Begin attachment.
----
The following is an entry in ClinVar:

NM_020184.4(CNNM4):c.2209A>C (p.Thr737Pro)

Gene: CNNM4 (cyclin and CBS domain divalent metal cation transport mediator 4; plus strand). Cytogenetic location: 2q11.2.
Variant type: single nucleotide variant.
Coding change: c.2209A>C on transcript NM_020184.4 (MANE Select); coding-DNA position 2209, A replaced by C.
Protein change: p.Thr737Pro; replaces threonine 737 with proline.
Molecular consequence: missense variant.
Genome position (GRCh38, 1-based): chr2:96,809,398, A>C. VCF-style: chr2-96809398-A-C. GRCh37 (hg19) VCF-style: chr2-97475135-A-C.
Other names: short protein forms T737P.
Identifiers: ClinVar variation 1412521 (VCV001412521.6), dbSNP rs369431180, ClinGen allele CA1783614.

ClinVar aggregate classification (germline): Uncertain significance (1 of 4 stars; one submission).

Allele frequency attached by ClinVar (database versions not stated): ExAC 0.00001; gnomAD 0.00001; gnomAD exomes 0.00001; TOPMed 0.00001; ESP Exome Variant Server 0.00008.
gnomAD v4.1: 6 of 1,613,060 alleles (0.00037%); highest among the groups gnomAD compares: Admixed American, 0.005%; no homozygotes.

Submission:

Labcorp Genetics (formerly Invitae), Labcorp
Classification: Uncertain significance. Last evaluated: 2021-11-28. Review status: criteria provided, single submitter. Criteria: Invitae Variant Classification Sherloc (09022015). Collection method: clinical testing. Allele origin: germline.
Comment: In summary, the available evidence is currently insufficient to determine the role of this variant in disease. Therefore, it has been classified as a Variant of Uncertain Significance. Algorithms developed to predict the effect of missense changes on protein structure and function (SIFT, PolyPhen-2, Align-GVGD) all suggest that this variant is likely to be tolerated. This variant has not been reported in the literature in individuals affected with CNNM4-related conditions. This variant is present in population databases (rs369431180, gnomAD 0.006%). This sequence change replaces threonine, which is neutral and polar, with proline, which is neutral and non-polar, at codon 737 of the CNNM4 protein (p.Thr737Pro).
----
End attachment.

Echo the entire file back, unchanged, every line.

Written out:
The following is an entry in ClinVar:

NM_020184.4(CNNM4):c.2209A>C (p.Thr737Pro)

Gene: CNNM4 (cyclin and CBS domain divalent metal cation transport mediator 4; plus strand). Cytogenetic location: 2q11.2.
Variant type: single nucleotide variant.
Coding change: c.2209A>C on transcript NM_020184.4 (MANE Select); coding-DNA position 2209, A replaced by C.
Protein change: p.Thr737Pro; replaces threonine 737 with proline.
Molecular consequence: missense variant.
Genome position (GRCh38, 1-based): chr2:96,809,398, A>C. VCF-style: chr2-96809398-A-C. GRCh37 (hg19) VCF-style: chr2-97475135-A-C.
Other names: short protein forms T737P.
Identifiers: ClinVar variation 1412521 (VCV001412521.6), dbSNP rs369431180, ClinGen allele CA1783614.

ClinVar aggregate classification (germline): Uncertain significance (1 of 4 stars; one submission).

Allele frequency attached by ClinVar (database versions not stated): ExAC 0.00001; gnomAD 0.00001; gnomAD exomes 0.00001; TOPMed 0.00001; ESP Exome Variant Server 0.00008.
gnomAD v4.1: 6 of 1,613,060 alleles (0.00037%); highest among the groups gnomAD compares: Admixed American, 0.005%; no homozygotes.

Submission:

Labcorp Genetics (formerly Invitae), Labcorp
Classification: Uncertain significance. Last evaluated: 2021-11-28. Review status: criteria provided, single submitter. Criteria: Invitae Variant Classification Sherloc (09022015). Collection method: clinical testing. Allele origin: germline.
Comment: In summary, the available evidence is currently insufficient to determine the role of this variant in disease. Therefore, it has been classified as a Variant of Uncertain Significance. Algorithms developed to predict the effect of missense changes on protein structure and function (SIFT, PolyPhen-2, Align-GVGD) all suggest that this variant is likely to be tolerated. This variant has not been reported in the literature in individuals affected with CNNM4-related conditions. This variant is present in population databases (rs369431180, gnomAD 0.006%). This sequence change replaces threonine, which is neutral and polar, with proline, which is neutral and non-polar, at codon 737 of the CNNM4 protein (p.Thr737Pro).